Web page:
28(1) - 2016

La traduction en norvégien de Soundjata ou l’épopée mandingue

Ingse Skattum


The Norwegian translation of Soundjata ou l’épopée mandingue


Translating an oral epic performed in an African language (Mandingo), and written down in a European language (French), is challenging in several ways. I take as an example my own translation of the Soundjata epic published by D. T. Niane in 1960. My translation builds on insights gained from many years of research on Mandingo oral literature, language and culture. Niane remains faithful to the tone of the traditional storyteller, the griot, and to the medieval content, while adapting the specificities of oral literature to written literary conventions. My first challenge was to keep as close as possible to Niane’s style with its historic register and three stylistic modes: a vigorous and yet poetic prose, interspersed with praise poems and songs. A second challenge was Niane’s “personal” orthography of Mandingo names and words. I adapted them to present-day spelling rules, which, being closer to pronunciation, give Norwegians a better idea of how they sound. Niane’s footnotes, aimed at a non-Mandingo readership, constitute a second textual level and a third challenge. I have taken some liberties here, Norwegians being less familiar with African culture than the French, whose vocabulary and general knowledge testify to their colonial history.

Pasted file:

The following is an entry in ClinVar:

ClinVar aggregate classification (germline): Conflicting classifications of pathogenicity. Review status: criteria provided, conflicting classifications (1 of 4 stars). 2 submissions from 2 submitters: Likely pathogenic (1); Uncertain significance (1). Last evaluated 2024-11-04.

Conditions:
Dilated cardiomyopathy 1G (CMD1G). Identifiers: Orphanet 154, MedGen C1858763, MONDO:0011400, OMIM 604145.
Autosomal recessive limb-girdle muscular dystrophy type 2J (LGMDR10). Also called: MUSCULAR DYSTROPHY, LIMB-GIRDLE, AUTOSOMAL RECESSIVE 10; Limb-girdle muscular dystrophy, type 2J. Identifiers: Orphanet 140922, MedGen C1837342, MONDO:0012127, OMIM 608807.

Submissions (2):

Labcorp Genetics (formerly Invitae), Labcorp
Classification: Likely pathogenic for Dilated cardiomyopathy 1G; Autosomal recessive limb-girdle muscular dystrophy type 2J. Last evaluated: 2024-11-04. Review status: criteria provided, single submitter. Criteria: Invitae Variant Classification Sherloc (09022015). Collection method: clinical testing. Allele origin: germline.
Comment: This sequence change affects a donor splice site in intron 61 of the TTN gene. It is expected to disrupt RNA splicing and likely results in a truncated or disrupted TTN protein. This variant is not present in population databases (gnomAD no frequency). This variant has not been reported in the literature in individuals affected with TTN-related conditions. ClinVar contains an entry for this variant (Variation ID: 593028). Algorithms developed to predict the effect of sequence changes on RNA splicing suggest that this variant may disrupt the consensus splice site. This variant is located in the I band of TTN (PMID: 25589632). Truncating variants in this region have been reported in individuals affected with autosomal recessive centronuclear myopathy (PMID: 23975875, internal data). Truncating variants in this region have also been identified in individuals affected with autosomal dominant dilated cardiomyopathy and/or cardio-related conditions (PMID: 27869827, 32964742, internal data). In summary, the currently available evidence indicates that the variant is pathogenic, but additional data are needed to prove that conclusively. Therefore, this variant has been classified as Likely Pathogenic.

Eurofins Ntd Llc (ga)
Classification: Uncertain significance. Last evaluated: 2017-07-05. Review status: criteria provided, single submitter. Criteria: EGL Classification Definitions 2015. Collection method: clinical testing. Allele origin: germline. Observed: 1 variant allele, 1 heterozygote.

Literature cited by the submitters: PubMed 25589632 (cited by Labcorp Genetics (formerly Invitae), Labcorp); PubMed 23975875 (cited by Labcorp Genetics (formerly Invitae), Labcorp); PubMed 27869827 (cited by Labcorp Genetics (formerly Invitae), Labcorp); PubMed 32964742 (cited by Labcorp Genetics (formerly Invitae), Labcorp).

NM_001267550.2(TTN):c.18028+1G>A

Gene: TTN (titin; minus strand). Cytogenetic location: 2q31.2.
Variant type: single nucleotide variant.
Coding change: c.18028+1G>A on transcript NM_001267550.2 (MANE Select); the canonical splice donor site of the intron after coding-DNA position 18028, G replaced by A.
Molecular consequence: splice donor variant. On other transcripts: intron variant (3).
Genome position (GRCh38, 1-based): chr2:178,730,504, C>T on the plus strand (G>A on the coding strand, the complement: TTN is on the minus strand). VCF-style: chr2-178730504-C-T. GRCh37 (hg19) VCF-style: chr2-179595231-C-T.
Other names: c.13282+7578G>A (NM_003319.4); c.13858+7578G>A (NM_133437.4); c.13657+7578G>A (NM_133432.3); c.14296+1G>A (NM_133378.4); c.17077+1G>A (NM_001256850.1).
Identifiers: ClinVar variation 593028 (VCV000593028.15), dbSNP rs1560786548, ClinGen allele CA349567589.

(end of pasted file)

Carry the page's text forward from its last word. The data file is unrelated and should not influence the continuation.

Mali, Mandingo, Sundjata, epic, self-evaluation of translation

DOI 10.17462/para.2016.01.03

April 20, 2016
  28(1) - 2016